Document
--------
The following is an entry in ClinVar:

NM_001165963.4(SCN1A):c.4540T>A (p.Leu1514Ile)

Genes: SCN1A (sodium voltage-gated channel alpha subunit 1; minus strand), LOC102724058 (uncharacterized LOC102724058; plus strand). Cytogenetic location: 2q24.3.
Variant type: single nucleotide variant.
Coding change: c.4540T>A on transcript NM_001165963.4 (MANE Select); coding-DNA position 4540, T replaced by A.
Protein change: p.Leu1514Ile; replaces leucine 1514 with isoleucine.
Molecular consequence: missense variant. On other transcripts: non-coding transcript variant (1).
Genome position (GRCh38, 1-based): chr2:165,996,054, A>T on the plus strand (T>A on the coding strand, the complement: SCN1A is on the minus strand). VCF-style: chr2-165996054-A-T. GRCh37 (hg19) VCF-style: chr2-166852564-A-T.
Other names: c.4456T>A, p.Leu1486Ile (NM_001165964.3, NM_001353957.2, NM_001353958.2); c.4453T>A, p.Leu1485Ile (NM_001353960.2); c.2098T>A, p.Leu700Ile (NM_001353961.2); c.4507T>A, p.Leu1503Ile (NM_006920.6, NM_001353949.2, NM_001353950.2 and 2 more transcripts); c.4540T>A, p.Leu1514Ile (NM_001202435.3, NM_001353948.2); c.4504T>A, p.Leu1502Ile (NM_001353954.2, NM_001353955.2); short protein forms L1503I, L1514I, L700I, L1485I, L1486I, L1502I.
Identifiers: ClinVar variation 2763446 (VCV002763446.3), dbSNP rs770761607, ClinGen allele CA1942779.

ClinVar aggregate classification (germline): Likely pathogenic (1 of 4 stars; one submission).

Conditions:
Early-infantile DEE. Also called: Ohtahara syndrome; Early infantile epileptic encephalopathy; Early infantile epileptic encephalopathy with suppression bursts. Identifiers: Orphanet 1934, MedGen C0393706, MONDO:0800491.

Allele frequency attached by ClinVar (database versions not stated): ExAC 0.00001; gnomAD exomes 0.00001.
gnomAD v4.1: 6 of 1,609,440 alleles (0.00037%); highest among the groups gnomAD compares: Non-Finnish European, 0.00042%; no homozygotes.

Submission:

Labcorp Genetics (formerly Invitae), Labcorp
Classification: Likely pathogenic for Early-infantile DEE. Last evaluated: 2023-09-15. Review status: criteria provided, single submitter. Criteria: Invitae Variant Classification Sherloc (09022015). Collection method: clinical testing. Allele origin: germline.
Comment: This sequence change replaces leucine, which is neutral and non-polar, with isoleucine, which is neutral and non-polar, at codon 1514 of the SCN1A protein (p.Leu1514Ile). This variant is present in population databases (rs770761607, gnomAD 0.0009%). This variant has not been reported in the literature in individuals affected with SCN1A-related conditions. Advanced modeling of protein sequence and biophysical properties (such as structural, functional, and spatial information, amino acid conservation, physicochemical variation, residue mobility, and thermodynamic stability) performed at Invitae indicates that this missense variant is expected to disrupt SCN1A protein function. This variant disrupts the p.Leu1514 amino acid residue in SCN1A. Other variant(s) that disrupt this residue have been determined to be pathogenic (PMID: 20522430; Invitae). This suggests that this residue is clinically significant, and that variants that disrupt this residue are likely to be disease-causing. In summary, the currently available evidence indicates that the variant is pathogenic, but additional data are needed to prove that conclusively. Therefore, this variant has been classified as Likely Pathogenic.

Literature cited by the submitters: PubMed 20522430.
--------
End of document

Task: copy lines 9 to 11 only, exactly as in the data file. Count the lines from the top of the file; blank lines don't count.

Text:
Other names: c.4456T>A, p.Leu1486Ile (NM_001165964.3, NM_001353957.2, NM_001353958.2); c.4453T>A, p.Leu1485Ile (NM_001353960.2); c.2098T>A, p.Leu700Ile (NM_001353961.2); c.4507T>A, p.Leu1503Ile (NM_006920.6, NM_001353949.2, NM_001353950.2 and 2 more transcripts); c.4540T>A, p.Leu1514Ile (NM_001202435.3, NM_001353948.2); c.4504T>A, p.Leu1502Ile (NM_001353954.2, NM_001353955.2); short protein forms L1503I, L1514I, L700I, L1485I, L1486I, L1502I.
Identifiers: ClinVar variation 2763446 (VCV002763446.3), dbSNP rs770761607, ClinGen allele CA1942779.

ClinVar aggregate classification (germline): Likely pathogenic (1 of 4 stars; one submission).